Bats are important pollinators of desert plants such as cacti and agave — from which we get tequila — but they also pollinate much of the vegetation in the rain forest. Over 500 species of fruits and vegetables rely on bats to pollinate their flowers. Avocados, bananas, carob, cashews, cloves, dates, durian, figs, guavas, mangoes, and peaches owe much of their existence to the pollination they have received from these pollinators of the night.3

Insect Hotels: Purchase or DIY?

Different insects require different accommodations in which to thrive. Do a little research about the climate in your area before you decide what kind of insect hotel to buy or make. Each bug habitat performs a different function depending on the location’s climate. In cold climates, they offer a refuge for hibernation, while in warmer climates they function as dry nesting places during the wet season.

While there are many varieties of insect hotels available for purchase, building your own can be a relatively simple, fun, and educational DIY project you can do with children. Using a variety of found natural materials, you can build a bug or bee condo perfect for each type of insect you hope to attract.

Solitary bees and wasps seek places to lay their eggs, so they will be attracted to various-sized holes in wood. They also like to hide out in the open spaces in bamboo poles, which you can cut into small pieces. If drilling holes into wood, vary the sizes from 0.2-0.4 inches in diameter so other species will also fill those spaces. Not-so-nice wood works too: wood-boring beetles love rotting logs.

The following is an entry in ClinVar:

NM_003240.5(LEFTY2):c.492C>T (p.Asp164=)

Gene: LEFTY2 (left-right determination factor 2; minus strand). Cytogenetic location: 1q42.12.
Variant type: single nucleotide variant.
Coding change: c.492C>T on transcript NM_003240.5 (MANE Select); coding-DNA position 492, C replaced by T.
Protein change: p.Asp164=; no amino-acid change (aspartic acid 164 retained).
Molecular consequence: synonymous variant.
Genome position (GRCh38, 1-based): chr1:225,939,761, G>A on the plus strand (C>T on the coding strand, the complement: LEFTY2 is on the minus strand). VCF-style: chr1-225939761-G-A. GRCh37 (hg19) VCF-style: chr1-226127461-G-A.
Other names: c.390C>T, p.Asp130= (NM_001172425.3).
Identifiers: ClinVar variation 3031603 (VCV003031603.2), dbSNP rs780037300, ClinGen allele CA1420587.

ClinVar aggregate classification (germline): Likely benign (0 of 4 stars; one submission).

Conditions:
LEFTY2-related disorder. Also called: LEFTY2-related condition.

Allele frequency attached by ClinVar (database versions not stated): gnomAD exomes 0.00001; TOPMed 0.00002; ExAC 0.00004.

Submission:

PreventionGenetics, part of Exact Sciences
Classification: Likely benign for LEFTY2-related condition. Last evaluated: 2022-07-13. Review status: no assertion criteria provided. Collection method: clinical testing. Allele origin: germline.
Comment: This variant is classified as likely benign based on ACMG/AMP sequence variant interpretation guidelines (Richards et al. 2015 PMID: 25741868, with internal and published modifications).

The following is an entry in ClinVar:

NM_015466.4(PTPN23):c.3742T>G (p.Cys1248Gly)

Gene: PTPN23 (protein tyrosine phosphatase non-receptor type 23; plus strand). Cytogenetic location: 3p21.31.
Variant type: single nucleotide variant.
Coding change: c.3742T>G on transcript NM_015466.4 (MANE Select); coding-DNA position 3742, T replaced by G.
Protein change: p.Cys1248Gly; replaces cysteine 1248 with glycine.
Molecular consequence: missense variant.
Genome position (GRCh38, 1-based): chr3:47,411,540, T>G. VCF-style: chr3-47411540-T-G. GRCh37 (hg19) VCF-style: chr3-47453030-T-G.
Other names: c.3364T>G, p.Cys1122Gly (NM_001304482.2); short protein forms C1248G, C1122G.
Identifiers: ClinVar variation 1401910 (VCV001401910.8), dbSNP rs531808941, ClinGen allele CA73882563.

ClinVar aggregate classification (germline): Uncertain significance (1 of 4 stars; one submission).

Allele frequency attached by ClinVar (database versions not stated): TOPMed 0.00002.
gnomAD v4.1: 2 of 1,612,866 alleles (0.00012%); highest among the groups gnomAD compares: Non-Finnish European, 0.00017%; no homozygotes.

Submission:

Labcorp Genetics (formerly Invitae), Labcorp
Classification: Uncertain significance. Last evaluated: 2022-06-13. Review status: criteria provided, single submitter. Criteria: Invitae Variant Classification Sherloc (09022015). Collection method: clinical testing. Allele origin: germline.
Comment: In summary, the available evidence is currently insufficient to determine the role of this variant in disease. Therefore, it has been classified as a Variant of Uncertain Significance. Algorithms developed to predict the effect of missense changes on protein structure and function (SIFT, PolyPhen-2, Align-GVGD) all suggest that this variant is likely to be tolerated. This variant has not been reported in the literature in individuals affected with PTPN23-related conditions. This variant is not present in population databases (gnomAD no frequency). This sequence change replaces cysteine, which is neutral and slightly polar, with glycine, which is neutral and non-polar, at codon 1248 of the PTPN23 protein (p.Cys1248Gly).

Reclaimed and repurposed materials such as old pallets, drilled logs, hollow bamboo poles, cardboard tubes, egg cartons, small stones, pieces of concrete and tile, pine cones, pieces of bark, found twigs, dead and rotting wood, hay, plant stems, and discarded planters are some of the kinds of materials that are perfect for constructing a habitat for your garden’s pollination and pest control workforce.

Where to Place the Bug Hotel

A bee hotel needs to be a high-rise to keep away ants, which love dining on bee larvae. Other bug boxes require sheltered but sunny spots surrounded by a variety of flowering and insectary plants (plants that attract and harbor beneficial insects).

Designers from all over the world have created insect hotels that double as works of art. Who knows, maybe you’ll be inspired to build a better insect house – and if all else fails, there’s always ready-made housing you can gift to your bug friends.